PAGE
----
Worst thing about freelancing: My fulfilling days are always tiring! Mermaiding looks glamorous from the outside, but there’s a lot of logistics, planning, and hard work that goes into it. From managing my emails and social media platforms to liaising with clients and media, to maintaining my equipment, to swimming in a 15kg tail, to opening my eyes in chlorinated water – there are a lot of tiny little difficult aspects that are all lesser-known facets of my mermaid life.”

shahidah

Ms Nur Shahidah Mohamed Ansari, 19, actress

“The best thing about freelancing is the freedom. I’m able to choose which projects I’d like to work on, which also allows me a flexible schedule and therefore more time to spend with my family. But as much as freelancing is great, the uncertainty with regards to income can be daunting.”

This article is part of a series on SkillsFuture, in collaboration with MOE and SSG. Read the other pieces here:

  1. Poly vs Private degrees: It’s not the money that matters
  2. Private degrees: data needs to tell a fuller skills story 
  3. 5 new jobs that didn’t exist a decade ago
  4. SMACK IN THE MIDDLE: Keys to success
  5. 5 skills employers want you to have in tomorrow’s job market
  6. Don’t underestimate ‘soft skills’ in your career
  7. 50 Faces: What is success to you?
  8. Got an F in school? There are still ‘100 ways’ to be successful
  9. SMACK IN THE MIDDLE: More skills, more agile, more resilient

Featured image a collation by Sean Chong.

If you like this article, Like The Middle Ground‘s Facebook Page as well!

For breaking news, you can talk to us via email.

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by Bertha Henson

IT’S tough being sandwiched between two giants. There’s Malaysia to the north and Indonesia to the south and the talk in both nations is all about race and religion.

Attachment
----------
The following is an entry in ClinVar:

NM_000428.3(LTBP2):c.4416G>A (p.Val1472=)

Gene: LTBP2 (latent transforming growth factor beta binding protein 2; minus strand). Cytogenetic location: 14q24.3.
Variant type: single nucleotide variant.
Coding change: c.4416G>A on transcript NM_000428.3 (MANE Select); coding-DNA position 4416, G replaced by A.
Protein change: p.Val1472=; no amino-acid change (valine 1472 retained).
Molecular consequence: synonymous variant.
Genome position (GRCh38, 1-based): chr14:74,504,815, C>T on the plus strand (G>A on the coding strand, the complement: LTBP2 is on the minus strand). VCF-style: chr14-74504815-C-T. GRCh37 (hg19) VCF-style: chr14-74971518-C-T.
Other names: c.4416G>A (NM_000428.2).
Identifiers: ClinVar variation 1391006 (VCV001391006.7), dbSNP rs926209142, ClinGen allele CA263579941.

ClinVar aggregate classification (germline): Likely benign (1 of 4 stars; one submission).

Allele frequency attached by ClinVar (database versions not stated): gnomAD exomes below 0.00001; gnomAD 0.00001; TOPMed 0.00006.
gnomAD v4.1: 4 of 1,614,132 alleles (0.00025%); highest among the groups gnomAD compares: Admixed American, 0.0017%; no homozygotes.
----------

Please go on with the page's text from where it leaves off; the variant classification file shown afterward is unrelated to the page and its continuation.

So Malaysian premier Najib Razak has raised the bogey of a “Chinese” country should the opposition Democratic Action Party come into power. He told his UMNO party faithful that agencies that deal with bumiputera rights and so forth would be folded if so.

If that’s not calculated to inflame, what else is? Of course, he doesn’t say that it’s really quite difficult to make G agencies disappear in a flash. There are laws and Parliament to contend with, unless he thinks that his Barisan Nasional will lose so many seats in the next election that it will no longer have any teeth.

At the same time, he’s supportive of a Private Member’s Bill by Parti Islam SeMalaysia (PAS) to introduce Syariah law.

“Non-Muslims must understand that this is not about hudud but about empowering the Syariah courts,” he told Malaysian media recently.

The Bill will allow Syariah courts to impose maximum penalties of 30 years’ jail, RM100,000 (S$32,000) fine or 100 strokes of the cane for offences under Islamic law. The fear that this is a backdoor to introduce the law wholesale for the rest of the country.

To soothe non-Muslim fears, he said in a speech that the Bill will be studied to ensure “no elements of dual punishment”. You wonder how dual punishment can even occur given that the laws are separate for Muslims and non-Muslims.

Then you have the demonstrations in Indonesia.

Half a million people (depending on whether you believe the Jakarta Post) turned up on Friday at Medan Grand Mosque to rail against the Chinese-Christian governor Basuki “Ahok” Tjahaja Purnama. Much is being made about how the protest was incident-free with President Joko Widodo even turning up to join in the Friday prayers.

Ahok is facing blasphemy charges because he purportedly said in a video clip that people should not be misled by his opponents who cited a verse in the Quran to urge Muslims not to vote for a non-Muslim like himself. The protesters aren’t happy with just charges being levelled against him; they want him arrested. It’s not clear if this would rule him out of the gubernatorial elections in February.

Ahok, who spoke to media on Friday, said: “I ask you to pray for me so that the legal process is fair and transparent, and I hope I can get past this trouble as soon as possible.” In the Jakarta Post report was this line: Ahok’s statement struck a religious tone when he said he had surrendered to God and that he believed the fate of humans had been predetermined by the Almighty.

Oh dear!

Looking at the politics in the two countries, what are the chances that this would happen here? The G has always taken a strong position over chauvinism and religious overtones when it comes to appealing to the popular vote.